EU auditors: Increased error rate in cohesion spending, assurance gap in recovery spending

EU auditors: Increased error rate in cohesion spending, assurance gap in recovery spending
Building of the European Court of Auditors in Luxembourg, credit: ECA

The European Court of Auditors (ECA) have signed off the 2022 EU accounts as giving a true and fair view of the union’s financial position but found that the errors in spending from the EU budget increased significantly in 2022, according to its annual report published on Thursday.

In the previous annual report, ECA was already worried about the future budget and also critical of pervasive errors in the budget which at that point was already too high but stable.

In the new report , ECA is even more concerned about an increasing error rate while it continues to single out new risks related to EU funds that have been made available in response to the coronavirus crisis and Russia’s war of aggression against Ukraine. The auditors also warn of the growing risk of borrowing for additional payment needs.

As in the last four years, the auditors concluded that the level of error was material and pervasive, and have thus issued an adverse opinion on the EU’s spending in 2022. The total EU spending reached a record high of €344.3 billion in 2022, thereof 46.9 in recovery spending under the Recovery and Resilience Facility (RRF).

The overall level of errors in the non-RRF spending from the EU budget increased in 2022 to 4.2 % (2021: 3 %). Two thirds of the audited expenditure (66 %) was considered high-risk, also an increase compared to 2021 (63,2 %). In high-risk spending, such as the cohesion fund, the estimated level of error is 6.0 %.

The auditors also concluded that the regularity issues and weaknesses found in the member states’ control systems affect the money spent until now under RRF but did not estimate the error rate there. ECA’s opinion on the error level in the RRF is rather based on the frequency of the errors.

“The EU has demonstrated its ability to respond swiftly to a whole series of unprecedented crises with unprecedented action,” commented ECA President Tony Murphy at a virtual press briefing on Wednesday. An Irish national and auditor, he took up his duties on 1 October 2022 as the new President of the European watch dog.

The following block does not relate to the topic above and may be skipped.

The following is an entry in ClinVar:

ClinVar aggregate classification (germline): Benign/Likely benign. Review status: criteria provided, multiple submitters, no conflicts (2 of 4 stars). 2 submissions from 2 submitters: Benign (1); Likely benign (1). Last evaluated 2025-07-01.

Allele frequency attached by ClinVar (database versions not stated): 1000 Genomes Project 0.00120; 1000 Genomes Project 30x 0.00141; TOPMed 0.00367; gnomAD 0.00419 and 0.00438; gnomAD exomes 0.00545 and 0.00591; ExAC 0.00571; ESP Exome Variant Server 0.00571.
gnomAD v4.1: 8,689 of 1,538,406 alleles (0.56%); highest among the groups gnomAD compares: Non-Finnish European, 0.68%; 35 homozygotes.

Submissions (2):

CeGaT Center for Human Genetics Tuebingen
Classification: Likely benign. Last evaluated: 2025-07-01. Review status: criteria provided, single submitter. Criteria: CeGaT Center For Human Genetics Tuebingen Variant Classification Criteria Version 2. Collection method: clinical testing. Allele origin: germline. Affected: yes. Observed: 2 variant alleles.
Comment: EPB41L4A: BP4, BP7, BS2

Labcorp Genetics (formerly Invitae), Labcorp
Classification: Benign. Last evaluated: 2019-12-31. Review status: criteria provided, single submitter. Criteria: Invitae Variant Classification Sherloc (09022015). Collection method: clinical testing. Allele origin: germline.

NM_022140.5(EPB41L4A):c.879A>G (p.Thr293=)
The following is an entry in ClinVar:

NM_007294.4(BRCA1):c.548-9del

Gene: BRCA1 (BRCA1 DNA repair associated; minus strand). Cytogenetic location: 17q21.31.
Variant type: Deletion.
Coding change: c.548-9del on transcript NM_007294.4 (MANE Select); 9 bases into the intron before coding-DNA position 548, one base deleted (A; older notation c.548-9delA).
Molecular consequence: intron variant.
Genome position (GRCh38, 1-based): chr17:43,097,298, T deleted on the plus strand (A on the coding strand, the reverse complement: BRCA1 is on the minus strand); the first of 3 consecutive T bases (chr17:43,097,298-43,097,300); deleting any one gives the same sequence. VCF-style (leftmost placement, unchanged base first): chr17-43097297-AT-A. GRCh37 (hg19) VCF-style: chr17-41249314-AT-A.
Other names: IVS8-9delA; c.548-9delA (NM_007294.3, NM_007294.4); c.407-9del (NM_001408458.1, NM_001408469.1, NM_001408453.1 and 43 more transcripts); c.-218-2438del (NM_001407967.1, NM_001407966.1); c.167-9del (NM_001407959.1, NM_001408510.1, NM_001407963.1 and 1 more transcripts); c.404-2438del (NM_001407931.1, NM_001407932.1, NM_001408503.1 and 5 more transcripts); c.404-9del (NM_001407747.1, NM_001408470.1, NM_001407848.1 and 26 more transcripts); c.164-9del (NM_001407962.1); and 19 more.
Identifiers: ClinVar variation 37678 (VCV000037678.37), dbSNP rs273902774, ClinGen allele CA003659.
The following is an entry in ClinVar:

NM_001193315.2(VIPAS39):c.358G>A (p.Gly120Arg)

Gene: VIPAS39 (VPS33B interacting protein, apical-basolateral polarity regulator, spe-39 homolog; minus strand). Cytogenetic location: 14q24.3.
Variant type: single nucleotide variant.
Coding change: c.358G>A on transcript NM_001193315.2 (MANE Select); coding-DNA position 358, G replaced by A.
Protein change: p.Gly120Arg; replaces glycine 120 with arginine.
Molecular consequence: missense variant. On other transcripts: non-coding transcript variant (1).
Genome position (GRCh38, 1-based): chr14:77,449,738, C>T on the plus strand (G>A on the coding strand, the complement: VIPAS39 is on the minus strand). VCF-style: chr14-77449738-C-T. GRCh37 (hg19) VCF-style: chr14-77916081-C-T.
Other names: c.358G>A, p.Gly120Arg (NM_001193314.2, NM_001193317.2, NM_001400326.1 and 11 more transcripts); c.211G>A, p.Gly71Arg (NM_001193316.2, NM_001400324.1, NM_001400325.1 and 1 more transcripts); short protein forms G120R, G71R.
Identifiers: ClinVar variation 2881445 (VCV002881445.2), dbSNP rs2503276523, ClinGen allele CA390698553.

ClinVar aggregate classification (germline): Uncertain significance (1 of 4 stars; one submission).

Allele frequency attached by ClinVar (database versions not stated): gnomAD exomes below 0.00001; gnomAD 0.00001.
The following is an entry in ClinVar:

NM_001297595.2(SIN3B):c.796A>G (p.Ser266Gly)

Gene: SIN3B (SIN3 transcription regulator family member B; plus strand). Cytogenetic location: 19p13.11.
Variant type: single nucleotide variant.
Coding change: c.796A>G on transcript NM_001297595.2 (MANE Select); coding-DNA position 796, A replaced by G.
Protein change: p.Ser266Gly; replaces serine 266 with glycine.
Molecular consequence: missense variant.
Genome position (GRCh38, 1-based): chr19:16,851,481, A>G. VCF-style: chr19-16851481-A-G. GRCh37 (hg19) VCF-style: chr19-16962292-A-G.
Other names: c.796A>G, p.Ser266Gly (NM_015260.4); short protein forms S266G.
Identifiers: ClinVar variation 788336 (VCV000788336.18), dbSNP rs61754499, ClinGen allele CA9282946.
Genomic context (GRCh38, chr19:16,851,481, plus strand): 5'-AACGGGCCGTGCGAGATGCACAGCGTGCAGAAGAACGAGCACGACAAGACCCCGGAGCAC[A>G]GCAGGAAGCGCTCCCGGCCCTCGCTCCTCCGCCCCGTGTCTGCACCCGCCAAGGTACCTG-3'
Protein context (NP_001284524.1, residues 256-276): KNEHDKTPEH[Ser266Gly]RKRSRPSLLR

“However, the substantial amount of available funds in such an environment entails an increased budgetary risk,” he warned. “Our findings show that the risk has to be better managed, as we continue to detect errors through our work that led to a significant increase in spending affected by error.”

The estimated level of error, which is based on a sample of about 750 transactions, is not a measure of fraud, inefficiency or waste, the auditors cautioned. It is an estimate of the amount of money that was not used in compliance with EU and national rules. The rules and eligibility criteria governing this type of expenditure are often complex, which makes errors more likely, according to ECA.

“There is nothing new here,” said the ECA President, “it’s the same type of errors as in the past.” Possibly the error risks increased because of the pressure to spend the money during the corona crisis. However, he found the increase of the error rate in high-risk spending especially concerning since this type of spending is similar to that under the RRF.

In the course of their work the auditors also identified 14 cases of suspected fraud. They reported these cases to the European Anti-Fraud Office (OLAF), which has already opened two investigations. Six of these cases were reported at the same time to the European Public Prosecutor’s Office (EPPO), which opened three investigations.

2022 was the second year of implementation of the RRF. Under the RRF, EU countries receive funds in exchange for achieving predefined milestones or targets, a paying model which differs from EU’s traditional budget.

13 grant payments with a value of €46.9 billion were made to 11 member states in 2022. The auditors found that 11 of the 13 payments were affected by regularity issues, because 15 of the 281 milestones and targets examined were either not satisfactorily fulfilled or did not comply with eligibility conditions. As a result, six payments were affected by material error.

The auditors also identified cases of weak design in the measures and underlying milestones or targets, and problems with the reliability of information that member states included in their management declarations. The auditors therefore issued a qualified opinion also on the RRF expenditure.

Tony Murphy repeated ECA’s criticism against weaknesses in the RRF control system which has resulted in an “assurance gap” on EU level. While there is a room for interpretation of the paying model, he called on the Commission to reassess its assessment of the milestones.

Another worrying issue is the EU debt, which  jumped to €344.3 billion in 2022 (2021: €236.7 billion), mainly because of new borrowing (€96.9 billion) for NextGenerationEU (NGEU) which  is financed by bond issues. The RRF accounts for about 90 % of NGEU funding.

Only the NGEU instrument debt entails an interest rate risk for the EU budget. The related borrowing costs increased significantly in 2022 due to rising interest rates. The return of high inflation rates has also significant budgetary implications. The EU budget could lose nearly 10 % of its purchasing power by 2023.

According to ECA, it is no clear how the EU debt will be paid at the maturity dates. The dept payments could require an increase in the contributions from the member states to EU’s budget or a decrease in the spending programs.

M. Apelblat

The Brussels Times

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